Silvia Hernández

Universitat Rovira i Virgili, Tarraco, Catalonia, Spain

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Publications (35)66.84 Total impact

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    ABSTRACT: General practitioners (GPs) often feel uncomfortable when patients request an antibiotic when there is likely little benefit. This study evaluates the effect of access to point-of-care tests on decreasing the prescription of antibiotics in respiratory tract infections in subjects who explicitly requested an antibiotic prescription. Spanish GPs registered all cases of respiratory tract infections over a 3-week period before and after an intervention undertaken in 2008 and 2009. Patients with acute sinusitis, pneumonia, and exacerbations of COPD were excluded. Two types of interventions were performed: the full intervention group received prescriber feedback with discussion of the results of the first registry, courses for GPs, guidelines, patient information leaflets, workshops, and access to point-of-care tests (rapid streptococcal antigen detection test and C-reactive protein test); and the partial intervention group underwent all of the above interventions except for the workshop and access to point-of-care tests. A total of 210 GPs were assigned to the full intervention group and 71 to the partial intervention group. A total of 25,479 subjects with respiratory tract infections were included, of whom 344 (1.4%) requested antibiotic prescribing. Antibiotics were more frequently prescribed to subjects requesting them compared with those who did not (49.1% vs 18.5%, P < .001). In the group of GPs assigned to the partial intervention group, 53.1% of subjects requesting antibiotics received a prescription before and 60% after the intervention, without statistical differences being observed. In the group of GPs assigned to the full intervention group, the percentages were 55.1% and 36.2%, respectively, with a difference of 18.9% (95% CI: 6.4%-30.6%, P < .05). Access to point-of-care tests reduces antibiotic use in subjects who explicitly request an antibiotic prescription. Copyright © 2014 by Daedalus Enterprises.
    Respiratory care. 12/2014; 59(12):1918-23.
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    ABSTRACT: To evaluate the effectiveness of two types of intervention in reducing antibiotic prescribing in respiratory tract infections (RTI). Before-after audit-based study. Primary Care centres in Spain. General practitioners (GPs) registered all patients with RTIs for 15 days in winter 2008 (pre-intervention), and again in winter 2009 (post-intervention). Intervention activities included meetings, with the presentation and discussion of the results, and several training meetings on RTI guidelines, information brochures for patients, workshops on point-of-care tests - rapid antigen detection tests and C-reactive protein rapid test - and provision of these tests in the clinic. All GPs, with the exception of those in Catalonia, made up the full intervention group (FIG); conversely, Catalan doctors underwent the same intervention, except for the workshop on rapid tests (partial intervention group, PIG). Multilevel logistic regression was performed taking the prescription of antibiotics as the dependent variable. Out of a total of 309 GPs involved in the first register, 281 completed the intervention and the second register (90.9%), of which 210 were assigned to the FIG, and 71 to the PIG. The odds ratio of antibiotic prescribing after the intervention was 0.99 (95% CI: 0.89-1.10) among GPs assigned to PIG, and 0.50 (95% CI: 0.44-0.57, p<0.001) among those who were allocated to FIG. The reduction in antibiotic prescribing in FIG was more marked in flu infection, common cold, acute pharyngitis, acute tonsillitis, and acute bronchitis. Active participation of GPs with the performance of point-of-care tests in the clinic is accompanied by a drastic reduction of antibiotic use in RTIs, primarily in infections considered as mainly viral.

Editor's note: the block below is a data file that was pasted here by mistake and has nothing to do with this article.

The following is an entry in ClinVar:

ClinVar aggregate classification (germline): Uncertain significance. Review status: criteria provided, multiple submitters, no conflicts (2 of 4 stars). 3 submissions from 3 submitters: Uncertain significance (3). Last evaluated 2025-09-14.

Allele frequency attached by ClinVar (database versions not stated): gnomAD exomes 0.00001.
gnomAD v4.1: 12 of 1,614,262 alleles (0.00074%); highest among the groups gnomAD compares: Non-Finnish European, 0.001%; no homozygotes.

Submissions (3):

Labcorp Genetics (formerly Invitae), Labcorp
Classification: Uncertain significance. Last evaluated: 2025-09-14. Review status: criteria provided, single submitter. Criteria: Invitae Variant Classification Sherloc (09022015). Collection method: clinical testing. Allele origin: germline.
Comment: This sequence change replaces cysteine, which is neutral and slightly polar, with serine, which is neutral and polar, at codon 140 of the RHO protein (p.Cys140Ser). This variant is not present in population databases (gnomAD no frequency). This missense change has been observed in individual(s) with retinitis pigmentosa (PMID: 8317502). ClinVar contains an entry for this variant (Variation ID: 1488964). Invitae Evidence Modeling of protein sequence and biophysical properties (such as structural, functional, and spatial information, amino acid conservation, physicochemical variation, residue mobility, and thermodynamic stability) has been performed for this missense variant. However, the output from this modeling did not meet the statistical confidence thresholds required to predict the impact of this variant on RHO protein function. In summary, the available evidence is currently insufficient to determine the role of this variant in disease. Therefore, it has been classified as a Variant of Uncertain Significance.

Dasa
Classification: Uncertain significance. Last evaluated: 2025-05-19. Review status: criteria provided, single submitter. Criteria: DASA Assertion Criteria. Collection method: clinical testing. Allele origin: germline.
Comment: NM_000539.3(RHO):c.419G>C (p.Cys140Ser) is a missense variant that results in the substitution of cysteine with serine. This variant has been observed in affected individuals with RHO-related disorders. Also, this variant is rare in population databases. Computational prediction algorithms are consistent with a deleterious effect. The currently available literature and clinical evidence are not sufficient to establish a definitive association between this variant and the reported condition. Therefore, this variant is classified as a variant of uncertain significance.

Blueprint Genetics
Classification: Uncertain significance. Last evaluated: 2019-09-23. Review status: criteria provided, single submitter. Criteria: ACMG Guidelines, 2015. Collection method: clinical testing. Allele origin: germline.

Atención Primaria 04/2014; · 0.96 Impact Factor
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    ABSTRACT: Objetivo Evaluar la efectividad de dos tipos de intervención en la prescripción antibiótica en infecciones del tracto respiratorio (ITR). Diseño Estudio antes-después basado en audit. Emplazamiento Centros de atención primaria de España. Participantes Médicos de familia registraron durante 15 días en invierno 2008 todas las ITR (preintervención), que se repitió en 2009 (postintervención). Intervenciones Se realizaron reuniones con presentación y discusión de resultados, sesiones de formación en guías de ITR, folletos informativos para pacientes, talleres en uso de pruebas rápidas (Strep A y proteína C reactiva) y su provisión en las consultas. Los médicos participantes a excepción de Cataluña realizaron la intervención completa (IC), mientras que los médicos de Cataluña realizaron lo mismo menos el taller de pruebas rápidas (intervención parcial [IP]). Se efectuó análisis de regresión logística multinivel considerando como variable dependiente la prescripción antibiótica. Resultados De los 309 médicos que realizaron el primer registro, 281 completaron la intervención y el segundo registro (90,9%), de los cuales 210 se asignaron a IC y 71 a IP. La odds ratio de prescripción antibiótica después de la intervención fue de 0.99 (IC95%: 0,89–1,10) entre los médicos asignados a IP, mientras que el observado en la IC fue de 0.50 (IC95%: 0,44–0,57, p < 0,001). La mayor reducción de prescripción antibiótica en IC se observó en gripe, catarro común, faringitis aguda, amigdalitis aguda y bronquitis aguda. Conclusiones La participación activa de los médicos con uso de pruebas rápidas en la consulta se acompaña de una reducción importante de antibióticos en las ITR, sobre todo en las infecciones mayoritariamente virales.